Mrs. Cheryl Silva, Miss. Ayanthi Samarajeewa, Mrs. Tharindra de Silva, Miss. Madubashini Jayawardhane, Mr. Nanda Siriwardhane, Mrs. Roshini Rodriguez, Dr. Newton Jayawardhane, Mr. Pubudu, Miss. Uraji Karunaratne, Mr. Asoka Jayasekara, Mr. Kasun Dayananda, Mr. Thilanka Perera, Mr. Chameera Seneviratna, Mr. Rohan Kaththiriarachchi, Mr. Wernon Fernando, Mr. Ranjith Silva, Mr. Mohamad Faris, Miss. Jayanthi Karunaratne, Mrs. Sujatha Mayadunnage, Mr. Janaka Disanayaka, Mrs. Shamila Perera, Mr. Kusum Fernando, Mr. Sadun Jayawardhane, Mr. Indrika Pradeepa

Bird species recorded
Grey Francolin
Indian Peafowl
Lesser Whistling-duck
Asian Openbill
Black-headed Ibis
Yellow Bittern
Cinnamon Bittern
Striated Heron
Indian Pond-heron
Cattle Egret
Grey Heron
Purple Heron
Great Egret
Intermediate Egret
Little Egret
Spot-billed Pelican
Little Cormorant
Indian Cormorant
Great Cormorant
Oriental Darter
Brahminy Kite
White-bellied Sea-eagle
Grey-headed Fish-eagle
Crested Serpent-eagle
White-breasted Waterhen
Purple Swamphen
Common Moorhen
Black-winged Stilt
Red-wattled Lapwing
Pacific Golden Plover
Grey Plover
Little Ringed Plover
Kentish Plover
Lesser Sand Plover
Caspian Plover
Pheasant-tailed Jacana
Eurasian Curlew
Common Redshank
Marsh Sandpiper
Common Greenshank
Wood Sandpiper
Terek Sandpiper
Common Sandpiper
Ruddy Turnstone
Little Stint
Brown-headed Gull
Gull-billed Tern
Caspian Tern
Lesser Crested Tern
Great Crested Tern
Little Tern
Whiskered Tern
Rock Pigeon
Spotted Dove
Emerald Dove
Orange-breasted Green-pigeon
Pompadour Green-pigeon
Alexandrine Parakeet
Rose-ringed Parakeet
Grey-bellied Cuckoo
Drongo Cuckoo
Asian Koel
Blue-faced Malkoha
Greater Coucal
Brown Hawk-owl
Jerdon's Nightjar
Asian Palm-swift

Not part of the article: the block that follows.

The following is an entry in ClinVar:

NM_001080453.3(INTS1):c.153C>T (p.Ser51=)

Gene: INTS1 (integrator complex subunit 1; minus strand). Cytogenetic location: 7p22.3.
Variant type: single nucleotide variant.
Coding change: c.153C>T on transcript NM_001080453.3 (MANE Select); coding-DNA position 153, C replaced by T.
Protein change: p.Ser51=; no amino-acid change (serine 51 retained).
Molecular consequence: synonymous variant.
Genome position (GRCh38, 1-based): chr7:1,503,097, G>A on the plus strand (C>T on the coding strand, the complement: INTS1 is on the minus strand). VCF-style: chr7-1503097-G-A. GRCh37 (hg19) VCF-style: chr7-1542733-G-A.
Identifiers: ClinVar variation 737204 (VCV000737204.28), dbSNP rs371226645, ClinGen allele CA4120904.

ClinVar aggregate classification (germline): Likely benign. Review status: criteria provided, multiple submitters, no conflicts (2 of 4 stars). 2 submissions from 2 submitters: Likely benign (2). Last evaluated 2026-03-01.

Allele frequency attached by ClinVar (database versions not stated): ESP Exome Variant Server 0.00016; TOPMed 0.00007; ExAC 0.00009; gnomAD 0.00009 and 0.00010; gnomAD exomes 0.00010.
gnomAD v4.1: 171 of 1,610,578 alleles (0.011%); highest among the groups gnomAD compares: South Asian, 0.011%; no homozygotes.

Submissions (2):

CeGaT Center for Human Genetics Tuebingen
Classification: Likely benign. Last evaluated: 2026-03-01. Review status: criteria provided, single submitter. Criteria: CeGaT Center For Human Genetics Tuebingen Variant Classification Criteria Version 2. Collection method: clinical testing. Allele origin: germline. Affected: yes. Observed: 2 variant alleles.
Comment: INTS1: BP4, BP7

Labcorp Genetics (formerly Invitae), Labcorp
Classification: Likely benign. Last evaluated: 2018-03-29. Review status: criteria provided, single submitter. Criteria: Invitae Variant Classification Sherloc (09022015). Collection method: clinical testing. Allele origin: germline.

Little Swift
Crested Treeswift
Indian Roller
Stork-billed Kingfisher
White-throated Kingfisher
Common Kingfisher
Pied Kingfisher
Little Green Bee-eater
Blue-tailed Bee-eater
Chestnut-headed Bee-eater
Sri Lanka Grey Hornbill
Brown-headed Barbet
Coppersmith Barbet
Brown-capped Woodpecker
Rufous Woodpecker
Black-rumped Flameback
Common Iora
Common Woodshrike
Large Cuckooshrike
Black-headed Cuckooshrike
Small Minivet
Bar-winged Flycatcher-shrike
Black-hooded Oriole
White-bellied Drongo
Asian Paradise-flycatcher
House Crow
Jungle Crow
Barn Swallow
Jerdon's Bushlark
Zitting Cisticola
Grey-breasted Prinia
Jungle Prinia
Plain Prinia
Red-vented Bulbul
White-browed Bulbul
Common Tailorbird
Blyth's Reed-warbler
Clamorous Reed-warbler
Yellow-billed Babbler
Common Myna
Oriental Magpie-robin
White-rumped Shama
Indian Robin
Jerdon's Leafbird
Pale-billed Flowerpecker
Purple-rumped Sunbird
Purple Sunbird
Long-billed Sunbird
House Sparrow
Streaked Weaver
Baya Weaver
Scaly-breasted Munia
Tricoloured Munia
Paddyfield Pipit
Blyth's Pipit

Bird list and Photos: Indrika Pradeepa

Thursday, April 8, 2010

New bird guide launched

The new field guide “An Illustrated Guide to the Birds of Sri Lanka” was launched on 5th, April 2010 at the New Biology Lecture Theater, University of Colombo in front of a large gathering. The new book which was authored by Prof. Sarath Kotagama and illustrated by Gamini Ratnavira was dedicated to two well-known naturalists, namely P.B. Karunarathna and Cedric Martenstyn. Vice Chancellor of the University of Colombo Prof. Kshanika Hirimburegama participated for the event as the chief guest.

Lighting the oil lamp, by Prof. Sarath Kotagama, Prof. Kshanika Hirimburegama, Mrs. Karunarathna and Mrs. Martenstyn.

The gathering

Reading the dedication to Late P.B. Karunarathna by wildlife biologist Kelum Manamendra-arachchi

Dedication to Late Cedric Martenstyn by renowned naturalist Rex De Silva

A message from California, USA - Gamini Ratnavira addressing the gathering

Chief Guest, Prof. Hirimburegama addressing the audience

Prof. Kotagama presenting the first copies of the book to Mrs. Karunarathna and Mrs. Martenstyn

A long queue for the author’s signature

Photos: Upul Wickremasinghe